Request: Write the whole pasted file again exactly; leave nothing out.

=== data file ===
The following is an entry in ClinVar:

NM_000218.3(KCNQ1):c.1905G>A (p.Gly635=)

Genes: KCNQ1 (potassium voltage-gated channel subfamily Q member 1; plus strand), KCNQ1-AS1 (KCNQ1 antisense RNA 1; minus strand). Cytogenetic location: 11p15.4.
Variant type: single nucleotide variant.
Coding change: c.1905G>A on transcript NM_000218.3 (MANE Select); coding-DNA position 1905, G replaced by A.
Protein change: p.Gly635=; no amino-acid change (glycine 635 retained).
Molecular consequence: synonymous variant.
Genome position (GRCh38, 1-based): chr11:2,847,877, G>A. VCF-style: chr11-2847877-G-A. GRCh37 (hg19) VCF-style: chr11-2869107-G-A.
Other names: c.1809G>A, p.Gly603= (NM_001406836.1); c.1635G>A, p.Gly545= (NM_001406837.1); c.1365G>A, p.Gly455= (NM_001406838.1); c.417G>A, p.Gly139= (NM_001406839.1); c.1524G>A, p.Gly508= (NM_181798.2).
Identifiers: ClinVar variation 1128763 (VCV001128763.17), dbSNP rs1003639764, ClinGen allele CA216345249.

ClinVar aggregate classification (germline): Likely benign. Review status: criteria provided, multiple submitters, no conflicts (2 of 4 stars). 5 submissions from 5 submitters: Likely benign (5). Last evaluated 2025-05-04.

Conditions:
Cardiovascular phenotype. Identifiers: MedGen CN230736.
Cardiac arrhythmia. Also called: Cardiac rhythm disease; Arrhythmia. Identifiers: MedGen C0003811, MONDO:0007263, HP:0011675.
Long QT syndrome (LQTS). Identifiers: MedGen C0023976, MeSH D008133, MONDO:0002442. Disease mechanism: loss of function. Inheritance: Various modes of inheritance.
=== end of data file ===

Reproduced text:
The following is an entry in ClinVar:

NM_000218.3(KCNQ1):c.1905G>A (p.Gly635=)

Genes: KCNQ1 (potassium voltage-gated channel subfamily Q member 1; plus strand), KCNQ1-AS1 (KCNQ1 antisense RNA 1; minus strand). Cytogenetic location: 11p15.4.
Variant type: single nucleotide variant.
Coding change: c.1905G>A on transcript NM_000218.3 (MANE Select); coding-DNA position 1905, G replaced by A.
Protein change: p.Gly635=; no amino-acid change (glycine 635 retained).
Molecular consequence: synonymous variant.
Genome position (GRCh38, 1-based): chr11:2,847,877, G>A. VCF-style: chr11-2847877-G-A. GRCh37 (hg19) VCF-style: chr11-2869107-G-A.
Other names: c.1809G>A, p.Gly603= (NM_001406836.1); c.1635G>A, p.Gly545= (NM_001406837.1); c.1365G>A, p.Gly455= (NM_001406838.1); c.417G>A, p.Gly139= (NM_001406839.1); c.1524G>A, p.Gly508= (NM_181798.2).
Identifiers: ClinVar variation 1128763 (VCV001128763.17), dbSNP rs1003639764, ClinGen allele CA216345249.

ClinVar aggregate classification (germline): Likely benign. Review status: criteria provided, multiple submitters, no conflicts (2 of 4 stars). 5 submissions from 5 submitters: Likely benign (5). Last evaluated 2025-05-04.

Conditions:
Cardiovascular phenotype. Identifiers: MedGen CN230736.
Cardiac arrhythmia. Also called: Cardiac rhythm disease; Arrhythmia. Identifiers: MedGen C0003811, MONDO:0007263, HP:0011675.
Long QT syndrome (LQTS). Identifiers: MedGen C0023976, MeSH D008133, MONDO:0002442. Disease mechanism: loss of function. Inheritance: Various modes of inheritance.